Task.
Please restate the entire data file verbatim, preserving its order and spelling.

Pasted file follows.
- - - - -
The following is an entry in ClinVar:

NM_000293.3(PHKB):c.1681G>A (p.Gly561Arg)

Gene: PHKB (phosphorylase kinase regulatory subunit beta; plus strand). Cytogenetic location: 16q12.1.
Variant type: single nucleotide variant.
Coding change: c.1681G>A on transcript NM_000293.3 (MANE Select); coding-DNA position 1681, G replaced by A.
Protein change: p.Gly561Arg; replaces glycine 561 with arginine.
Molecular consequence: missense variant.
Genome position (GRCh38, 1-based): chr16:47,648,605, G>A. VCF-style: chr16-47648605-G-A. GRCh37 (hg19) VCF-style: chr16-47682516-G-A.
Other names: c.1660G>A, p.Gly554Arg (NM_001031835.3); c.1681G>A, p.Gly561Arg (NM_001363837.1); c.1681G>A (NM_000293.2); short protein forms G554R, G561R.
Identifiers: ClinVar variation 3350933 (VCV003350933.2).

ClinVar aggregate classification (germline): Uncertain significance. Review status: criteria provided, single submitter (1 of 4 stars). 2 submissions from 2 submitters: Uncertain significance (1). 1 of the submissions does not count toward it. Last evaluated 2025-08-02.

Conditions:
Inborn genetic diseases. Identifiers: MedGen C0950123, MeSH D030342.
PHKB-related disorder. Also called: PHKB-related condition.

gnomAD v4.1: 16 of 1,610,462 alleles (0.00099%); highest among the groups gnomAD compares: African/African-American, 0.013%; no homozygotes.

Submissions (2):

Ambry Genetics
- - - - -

The following is an entry in ClinVar:

NM_000293.3(PHKB):c.1681G>A (p.Gly561Arg)

Gene: PHKB (phosphorylase kinase regulatory subunit beta; plus strand). Cytogenetic location: 16q12.1.
Variant type: single nucleotide variant.
Coding change: c.1681G>A on transcript NM_000293.3 (MANE Select); coding-DNA position 1681, G replaced by A.
Protein change: p.Gly561Arg; replaces glycine 561 with arginine.
Molecular consequence: missense variant.
Genome position (GRCh38, 1-based): chr16:47,648,605, G>A. VCF-style: chr16-47648605-G-A. GRCh37 (hg19) VCF-style: chr16-47682516-G-A.
Other names: c.1660G>A, p.Gly554Arg (NM_001031835.3); c.1681G>A, p.Gly561Arg (NM_001363837.1); c.1681G>A (NM_000293.2); short protein forms G554R, G561R.
Identifiers: ClinVar variation 3350933 (VCV003350933.2).

ClinVar aggregate classification (germline): Uncertain significance. Review status: criteria provided, single submitter (1 of 4 stars). 2 submissions from 2 submitters: Uncertain significance (1). 1 of the submissions does not count toward it. Last evaluated 2025-08-02.

Conditions:
Inborn genetic diseases. Identifiers: MedGen C0950123, MeSH D030342.
PHKB-related disorder. Also called: PHKB-related condition.

gnomAD v4.1: 16 of 1,610,462 alleles (0.00099%); highest among the groups gnomAD compares: African/African-American, 0.013%; no homozygotes.

Submissions (2):

Ambry Genetics